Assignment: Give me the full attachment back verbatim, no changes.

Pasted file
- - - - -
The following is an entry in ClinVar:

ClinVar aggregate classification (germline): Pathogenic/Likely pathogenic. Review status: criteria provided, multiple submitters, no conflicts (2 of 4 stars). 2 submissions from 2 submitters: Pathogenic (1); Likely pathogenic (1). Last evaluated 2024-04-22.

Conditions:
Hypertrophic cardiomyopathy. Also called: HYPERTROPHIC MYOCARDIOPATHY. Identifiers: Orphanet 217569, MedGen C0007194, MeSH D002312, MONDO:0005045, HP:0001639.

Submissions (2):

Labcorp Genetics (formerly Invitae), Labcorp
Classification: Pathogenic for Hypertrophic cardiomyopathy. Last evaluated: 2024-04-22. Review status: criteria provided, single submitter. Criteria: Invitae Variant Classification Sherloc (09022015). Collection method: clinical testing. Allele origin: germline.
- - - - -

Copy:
The following is an entry in ClinVar:

ClinVar aggregate classification (germline): Pathogenic/Likely pathogenic. Review status: criteria provided, multiple submitters, no conflicts (2 of 4 stars). 2 submissions from 2 submitters: Pathogenic (1); Likely pathogenic (1). Last evaluated 2024-04-22.

Conditions:
Hypertrophic cardiomyopathy. Also called: HYPERTROPHIC MYOCARDIOPATHY. Identifiers: Orphanet 217569, MedGen C0007194, MeSH D002312, MONDO:0005045, HP:0001639.

Submissions (2):

Labcorp Genetics (formerly Invitae), Labcorp
Classification: Pathogenic for Hypertrophic cardiomyopathy. Last evaluated: 2024-04-22. Review status: criteria provided, single submitter. Criteria: Invitae Variant Classification Sherloc (09022015). Collection method: clinical testing. Allele origin: germline.